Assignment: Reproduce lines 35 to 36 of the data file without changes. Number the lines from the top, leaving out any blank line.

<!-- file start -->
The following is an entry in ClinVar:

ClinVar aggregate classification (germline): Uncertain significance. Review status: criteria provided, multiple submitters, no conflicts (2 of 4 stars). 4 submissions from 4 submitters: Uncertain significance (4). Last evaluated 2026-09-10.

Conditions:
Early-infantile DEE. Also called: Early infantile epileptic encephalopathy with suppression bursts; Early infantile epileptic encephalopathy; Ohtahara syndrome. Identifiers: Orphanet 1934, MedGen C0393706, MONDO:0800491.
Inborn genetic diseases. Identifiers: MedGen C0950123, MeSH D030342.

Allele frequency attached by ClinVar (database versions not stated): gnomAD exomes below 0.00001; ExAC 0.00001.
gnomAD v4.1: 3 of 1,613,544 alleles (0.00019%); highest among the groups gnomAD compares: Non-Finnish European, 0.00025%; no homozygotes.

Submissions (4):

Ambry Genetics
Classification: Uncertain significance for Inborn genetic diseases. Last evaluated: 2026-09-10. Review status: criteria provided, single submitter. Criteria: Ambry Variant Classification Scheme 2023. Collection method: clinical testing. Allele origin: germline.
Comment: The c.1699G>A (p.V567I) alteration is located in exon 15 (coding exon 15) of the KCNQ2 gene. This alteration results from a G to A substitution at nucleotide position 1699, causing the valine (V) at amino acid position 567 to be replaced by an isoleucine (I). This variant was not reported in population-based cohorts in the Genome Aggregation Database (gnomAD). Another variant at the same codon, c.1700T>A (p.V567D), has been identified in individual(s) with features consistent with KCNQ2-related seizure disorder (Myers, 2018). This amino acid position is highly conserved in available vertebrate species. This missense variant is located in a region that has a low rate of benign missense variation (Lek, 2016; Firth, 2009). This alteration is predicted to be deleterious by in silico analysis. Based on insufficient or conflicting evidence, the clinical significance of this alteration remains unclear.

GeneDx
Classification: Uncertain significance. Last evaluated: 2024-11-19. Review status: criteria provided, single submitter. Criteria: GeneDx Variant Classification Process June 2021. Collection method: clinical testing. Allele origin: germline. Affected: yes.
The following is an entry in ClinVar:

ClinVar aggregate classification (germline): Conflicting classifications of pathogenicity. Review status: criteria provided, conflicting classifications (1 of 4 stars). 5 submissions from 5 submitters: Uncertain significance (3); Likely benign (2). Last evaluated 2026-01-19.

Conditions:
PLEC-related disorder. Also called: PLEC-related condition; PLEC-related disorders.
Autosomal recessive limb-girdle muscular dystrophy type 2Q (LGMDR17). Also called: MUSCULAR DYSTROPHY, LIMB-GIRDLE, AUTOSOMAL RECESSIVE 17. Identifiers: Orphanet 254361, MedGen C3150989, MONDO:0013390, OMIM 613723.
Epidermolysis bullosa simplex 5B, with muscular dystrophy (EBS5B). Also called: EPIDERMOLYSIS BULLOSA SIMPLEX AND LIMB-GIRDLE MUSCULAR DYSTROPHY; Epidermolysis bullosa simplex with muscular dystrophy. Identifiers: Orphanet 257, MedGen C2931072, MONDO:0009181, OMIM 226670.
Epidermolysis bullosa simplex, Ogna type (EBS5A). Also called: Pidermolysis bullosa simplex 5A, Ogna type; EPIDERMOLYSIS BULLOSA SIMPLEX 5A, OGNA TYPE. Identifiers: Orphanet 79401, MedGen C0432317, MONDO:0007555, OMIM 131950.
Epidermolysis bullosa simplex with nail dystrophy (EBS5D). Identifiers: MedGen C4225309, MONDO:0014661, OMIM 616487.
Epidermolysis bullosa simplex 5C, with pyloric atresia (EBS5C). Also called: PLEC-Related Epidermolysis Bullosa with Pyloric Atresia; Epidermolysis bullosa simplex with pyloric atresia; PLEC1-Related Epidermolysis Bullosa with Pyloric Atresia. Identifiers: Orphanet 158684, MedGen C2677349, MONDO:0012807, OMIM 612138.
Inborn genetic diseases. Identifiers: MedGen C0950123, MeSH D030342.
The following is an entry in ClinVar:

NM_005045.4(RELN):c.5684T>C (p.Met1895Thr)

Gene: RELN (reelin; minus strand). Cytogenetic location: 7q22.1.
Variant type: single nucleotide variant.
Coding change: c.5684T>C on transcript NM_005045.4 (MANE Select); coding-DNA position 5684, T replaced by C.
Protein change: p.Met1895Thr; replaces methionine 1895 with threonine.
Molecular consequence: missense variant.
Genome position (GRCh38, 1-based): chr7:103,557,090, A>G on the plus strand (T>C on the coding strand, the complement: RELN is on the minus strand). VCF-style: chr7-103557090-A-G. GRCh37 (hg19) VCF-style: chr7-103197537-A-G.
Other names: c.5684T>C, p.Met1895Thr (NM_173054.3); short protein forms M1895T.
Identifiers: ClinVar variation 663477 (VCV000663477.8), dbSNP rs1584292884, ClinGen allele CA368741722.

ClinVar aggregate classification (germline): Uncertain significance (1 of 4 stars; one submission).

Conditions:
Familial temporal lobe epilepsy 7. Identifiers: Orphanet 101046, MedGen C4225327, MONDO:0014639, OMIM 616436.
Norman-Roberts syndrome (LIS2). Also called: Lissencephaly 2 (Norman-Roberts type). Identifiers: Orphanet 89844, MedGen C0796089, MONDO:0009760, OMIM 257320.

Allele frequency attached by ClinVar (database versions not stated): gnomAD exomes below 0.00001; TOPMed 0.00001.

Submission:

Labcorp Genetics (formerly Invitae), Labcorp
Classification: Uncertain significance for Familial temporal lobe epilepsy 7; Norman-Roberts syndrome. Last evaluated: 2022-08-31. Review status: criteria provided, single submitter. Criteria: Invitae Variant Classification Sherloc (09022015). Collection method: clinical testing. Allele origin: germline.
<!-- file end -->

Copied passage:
Conditions:
Familial temporal lobe epilepsy 7. Identifiers: Orphanet 101046, MedGen C4225327, MONDO:0014639, OMIM 616436.